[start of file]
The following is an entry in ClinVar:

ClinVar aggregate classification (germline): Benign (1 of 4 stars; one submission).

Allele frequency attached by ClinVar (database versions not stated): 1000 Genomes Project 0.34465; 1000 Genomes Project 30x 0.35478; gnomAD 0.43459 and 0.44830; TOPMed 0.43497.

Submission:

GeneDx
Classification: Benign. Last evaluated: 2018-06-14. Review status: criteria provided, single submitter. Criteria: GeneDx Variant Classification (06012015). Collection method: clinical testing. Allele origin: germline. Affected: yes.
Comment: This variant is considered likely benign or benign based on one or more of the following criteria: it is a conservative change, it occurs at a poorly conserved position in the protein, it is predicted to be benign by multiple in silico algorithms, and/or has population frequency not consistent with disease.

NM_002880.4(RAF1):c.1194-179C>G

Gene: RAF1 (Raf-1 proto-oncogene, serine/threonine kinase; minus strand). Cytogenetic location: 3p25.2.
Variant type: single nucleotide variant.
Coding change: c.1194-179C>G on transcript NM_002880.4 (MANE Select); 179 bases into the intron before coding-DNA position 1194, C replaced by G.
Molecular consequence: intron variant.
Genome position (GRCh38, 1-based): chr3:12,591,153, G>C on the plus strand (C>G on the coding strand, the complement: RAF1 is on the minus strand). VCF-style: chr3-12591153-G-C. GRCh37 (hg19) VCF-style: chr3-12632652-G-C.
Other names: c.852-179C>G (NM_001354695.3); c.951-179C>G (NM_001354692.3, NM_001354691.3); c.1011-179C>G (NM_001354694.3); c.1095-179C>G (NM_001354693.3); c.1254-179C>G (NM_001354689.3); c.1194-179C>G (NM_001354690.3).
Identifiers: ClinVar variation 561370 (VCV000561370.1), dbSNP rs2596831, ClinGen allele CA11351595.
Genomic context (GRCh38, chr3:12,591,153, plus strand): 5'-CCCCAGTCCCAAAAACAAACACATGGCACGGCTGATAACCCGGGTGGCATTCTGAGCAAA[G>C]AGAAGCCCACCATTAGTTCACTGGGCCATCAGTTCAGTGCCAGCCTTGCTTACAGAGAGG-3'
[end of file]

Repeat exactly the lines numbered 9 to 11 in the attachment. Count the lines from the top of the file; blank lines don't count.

Gene: RAF1 (Raf-1 proto-oncogene, serine/threonine kinase; minus strand). Cytogenetic location: 3p25.2.
Variant type: single nucleotide variant.
Coding change: c.1194-179C>G on transcript NM_002880.4 (MANE Select); 179 bases into the intron before coding-DNA position 1194, C replaced by G.